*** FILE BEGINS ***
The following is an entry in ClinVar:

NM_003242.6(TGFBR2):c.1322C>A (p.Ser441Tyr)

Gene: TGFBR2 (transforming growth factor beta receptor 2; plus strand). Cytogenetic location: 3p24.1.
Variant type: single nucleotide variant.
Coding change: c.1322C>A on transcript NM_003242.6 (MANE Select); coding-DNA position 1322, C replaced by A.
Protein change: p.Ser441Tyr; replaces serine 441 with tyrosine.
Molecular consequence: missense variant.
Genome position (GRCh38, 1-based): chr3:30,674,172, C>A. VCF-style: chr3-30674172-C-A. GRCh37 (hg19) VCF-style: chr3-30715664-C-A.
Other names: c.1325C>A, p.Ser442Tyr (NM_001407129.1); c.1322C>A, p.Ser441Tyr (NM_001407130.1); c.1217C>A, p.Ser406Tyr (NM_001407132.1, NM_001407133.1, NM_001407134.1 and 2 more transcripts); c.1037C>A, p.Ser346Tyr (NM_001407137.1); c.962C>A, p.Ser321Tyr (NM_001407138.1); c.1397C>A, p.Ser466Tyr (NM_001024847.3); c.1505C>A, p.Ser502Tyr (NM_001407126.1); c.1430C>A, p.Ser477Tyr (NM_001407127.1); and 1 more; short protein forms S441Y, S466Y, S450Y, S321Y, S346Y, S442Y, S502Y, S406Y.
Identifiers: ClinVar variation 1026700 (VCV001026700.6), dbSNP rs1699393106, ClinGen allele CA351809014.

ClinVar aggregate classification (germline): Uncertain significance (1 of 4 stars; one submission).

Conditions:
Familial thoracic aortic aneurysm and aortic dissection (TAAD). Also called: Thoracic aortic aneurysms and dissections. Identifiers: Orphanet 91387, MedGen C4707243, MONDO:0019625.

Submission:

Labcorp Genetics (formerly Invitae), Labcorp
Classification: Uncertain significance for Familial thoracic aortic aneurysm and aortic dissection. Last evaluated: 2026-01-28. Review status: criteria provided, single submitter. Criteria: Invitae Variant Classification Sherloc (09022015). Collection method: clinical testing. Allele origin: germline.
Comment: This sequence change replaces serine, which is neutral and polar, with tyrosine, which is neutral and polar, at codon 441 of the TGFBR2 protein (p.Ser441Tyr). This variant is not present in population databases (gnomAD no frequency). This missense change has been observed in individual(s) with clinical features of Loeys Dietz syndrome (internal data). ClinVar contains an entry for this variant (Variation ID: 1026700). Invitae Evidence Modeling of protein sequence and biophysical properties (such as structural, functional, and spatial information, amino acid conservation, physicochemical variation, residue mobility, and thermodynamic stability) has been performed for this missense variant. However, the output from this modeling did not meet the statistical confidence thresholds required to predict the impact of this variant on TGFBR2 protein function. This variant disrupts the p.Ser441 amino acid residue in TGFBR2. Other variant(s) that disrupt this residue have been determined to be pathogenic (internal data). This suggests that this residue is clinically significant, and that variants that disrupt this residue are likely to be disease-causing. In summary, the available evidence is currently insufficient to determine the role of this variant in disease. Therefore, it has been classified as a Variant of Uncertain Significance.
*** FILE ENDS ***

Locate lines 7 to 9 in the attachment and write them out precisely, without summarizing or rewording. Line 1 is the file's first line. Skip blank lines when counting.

Molecular consequence: missense variant.
Genome position (GRCh38, 1-based): chr3:30,674,172, C>A. VCF-style: chr3-30674172-C-A. GRCh37 (hg19) VCF-style: chr3-30715664-C-A.
Other names: c.1325C>A, p.Ser442Tyr (NM_001407129.1); c.1322C>A, p.Ser441Tyr (NM_001407130.1); c.1217C>A, p.Ser406Tyr (NM_001407132.1, NM_001407133.1, NM_001407134.1 and 2 more transcripts); c.1037C>A, p.Ser346Tyr (NM_001407137.1); c.962C>A, p.Ser321Tyr (NM_001407138.1); c.1397C>A, p.Ser466Tyr (NM_001024847.3); c.1505C>A, p.Ser502Tyr (NM_001407126.1); c.1430C>A, p.Ser477Tyr (NM_001407127.1); and 1 more; short protein forms S441Y, S466Y, S450Y, S321Y, S346Y, S442Y, S502Y, S406Y.